DAMASCUS/AMMAN, 8 February 2013 – Syrian children are at increased risk of disease because of the severe disruption of services, damage done to water and sanitation systems and a lack of access to basic hygiene during the nearly two-year conflict, UNICEF said today.
A UNICEF-led nationwide assessment – the first covering the water and sanitation sector since fighting began – reveals that in areas affected by conflict water supplies are only available at one-third of pre-crisis levels. Many people in such areas have only 25 litres of water a day, compared with 75 litres two years ago.
The assessment, carried out in cooperation with municipal water departments and local private contractors, identifies six most at-risk areas – Rural Damascus, Idlib, Der Ez-Zor, Homs, Aleppo and al-Raqqa – where people’s ability to access safe water has been most severely restricted.
For example in Der Ez-Zor in eastern Syria, an area where violence was particularly severe, water is being pumped at just 10 per cent of pre-crisis levels.
“These results underline why UNICEF has prioritized assistance to the water and sanitation sector,” said Youssouf Abdel-Jelil, UNICEF Representative in Syria. “This month we began an operation to ship 1 million litres of chlorine to provide safe water for more than 10 million people, or nearly half the national population, for three months.”
National production of water treatment chemicals almost ceased because of conflict, increasing the risk that tap water is contaminated, he said. “We still need to do much more to reach all those who need help in order to avoid the risk of water-borne diseases spreading,” he added.
Power cuts, fuel shortages, lack of maintenance due to insecurity and damage to infrastructure are the main reasons behind the worsening water shortages. In areas where power supplies are most disrupted, generators are often used, but this is complicated by a lack of fuel and spare parts.
Families increasingly rely on buying water supplied by mobile tankers to communities. A family of seven has to spend at least US$15 every 15 days on water. This is more than many vulnerable families can afford. In addition, tankers often supply water of poor or unknown quality and in limited quantities.
The assessment found that in affected towns, children and women are exposed to environmental health risks as the treatment of sewage water has decreased by half – from 70 per cent before the crisis to 35 per cent now. Collection and safe disposal of domestic waste is also highly disrupted. Access to basic water, toilets and soap in schools and health facilities is very poor.
The situation is of most concern for displaced people living in collective shelters, especially in 1,500 schools where they took refuge. Living conditions are often unsanitary due to the lack of toilets, showers, hygiene items such as soap, and rationed access to water – often less than 10 litres per person per day.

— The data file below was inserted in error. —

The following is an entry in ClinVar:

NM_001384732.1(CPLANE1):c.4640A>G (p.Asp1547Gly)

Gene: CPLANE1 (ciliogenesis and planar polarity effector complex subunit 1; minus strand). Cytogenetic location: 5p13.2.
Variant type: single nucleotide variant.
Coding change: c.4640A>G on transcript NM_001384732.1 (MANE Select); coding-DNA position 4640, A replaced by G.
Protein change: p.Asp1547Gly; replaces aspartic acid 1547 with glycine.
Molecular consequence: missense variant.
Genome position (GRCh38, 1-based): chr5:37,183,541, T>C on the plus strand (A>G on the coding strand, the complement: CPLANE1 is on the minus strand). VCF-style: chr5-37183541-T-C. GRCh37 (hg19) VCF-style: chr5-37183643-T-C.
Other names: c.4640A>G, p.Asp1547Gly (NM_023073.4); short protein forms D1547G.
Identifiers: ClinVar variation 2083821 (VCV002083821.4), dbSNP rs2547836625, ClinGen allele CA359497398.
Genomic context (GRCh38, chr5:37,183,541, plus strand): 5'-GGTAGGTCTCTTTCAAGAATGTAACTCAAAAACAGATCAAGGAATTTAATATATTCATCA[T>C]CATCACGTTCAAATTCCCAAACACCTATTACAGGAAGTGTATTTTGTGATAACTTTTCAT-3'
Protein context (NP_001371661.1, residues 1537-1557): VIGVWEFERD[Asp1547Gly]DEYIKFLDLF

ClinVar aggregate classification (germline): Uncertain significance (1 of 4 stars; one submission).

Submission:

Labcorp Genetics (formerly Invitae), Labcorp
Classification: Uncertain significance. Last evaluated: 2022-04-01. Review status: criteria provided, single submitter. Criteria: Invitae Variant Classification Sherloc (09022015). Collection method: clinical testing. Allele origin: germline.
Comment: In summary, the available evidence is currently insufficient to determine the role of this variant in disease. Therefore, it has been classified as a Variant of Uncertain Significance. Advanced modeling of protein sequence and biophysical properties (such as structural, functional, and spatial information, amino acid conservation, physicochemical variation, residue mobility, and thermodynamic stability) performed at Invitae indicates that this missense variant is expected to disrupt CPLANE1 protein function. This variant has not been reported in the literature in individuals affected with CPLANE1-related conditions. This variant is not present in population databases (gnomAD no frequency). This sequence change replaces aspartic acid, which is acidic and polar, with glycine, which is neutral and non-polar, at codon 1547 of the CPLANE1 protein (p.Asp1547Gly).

UNICEF to date has provided more than 22,000 emergency-affected people with drinking and domestic water. Soap and hygiene kits have been given to some 225,000 people in conflict-affected areas. UNICEF estimates that out of 4 million people in need, 50 per cent are children.
To respond to the growing needs for water and sanitation, UNICEF is appealing for US$22.5 million as part of a Syria Humanitarian Assistance Response Plan launched in December 2012. Through June, the agency aims to provide safe drinking and domestic water, soap and hygiene kits, as well as toilets and bathrooms to 750,000 people.
UNICEF also plans to give 50,000 children water and sanitation facilities at schools and in child-friendly and temporary learning spaces, and to repair and rehabilitate community-based water systems. Currently, UNICEF has an 80 per cent funding gap in the water and sanitation areas.
“We are doing everything possible to scale up our reach and ensure safe water and sanitation are available to more people,” said Mr. Abdel-Jelil. “The lack of funds is a major constraint.”
UNICEF is one of a number of international humanitarian organizations working in the water, Sanitation and hygiene sector in Syria.
UNICEF works in more than 190 countries and territories to help children survive and thrive, from early childhood through adolescence. The world’s largest provider of vaccines for developing countries, UNICEF supports child health and nutrition, good water and sanitation, quality basic education for all boys and girls, and the protection of children from violence, exploitation, and AIDS. UNICEF is funded entirely by the voluntary contributions of individuals, businesses, foundations and governments.
For more information, please contact:
Simon Ingram, UNICEF Regional Office for the Middle East and North Africa, Tel. +962-79-590-4740, email@example.com
Juliette Touma, UNICEF Regional Office for the Middle East and North Africa, Tel. +962-79-867-4628, firstname.lastname@example.org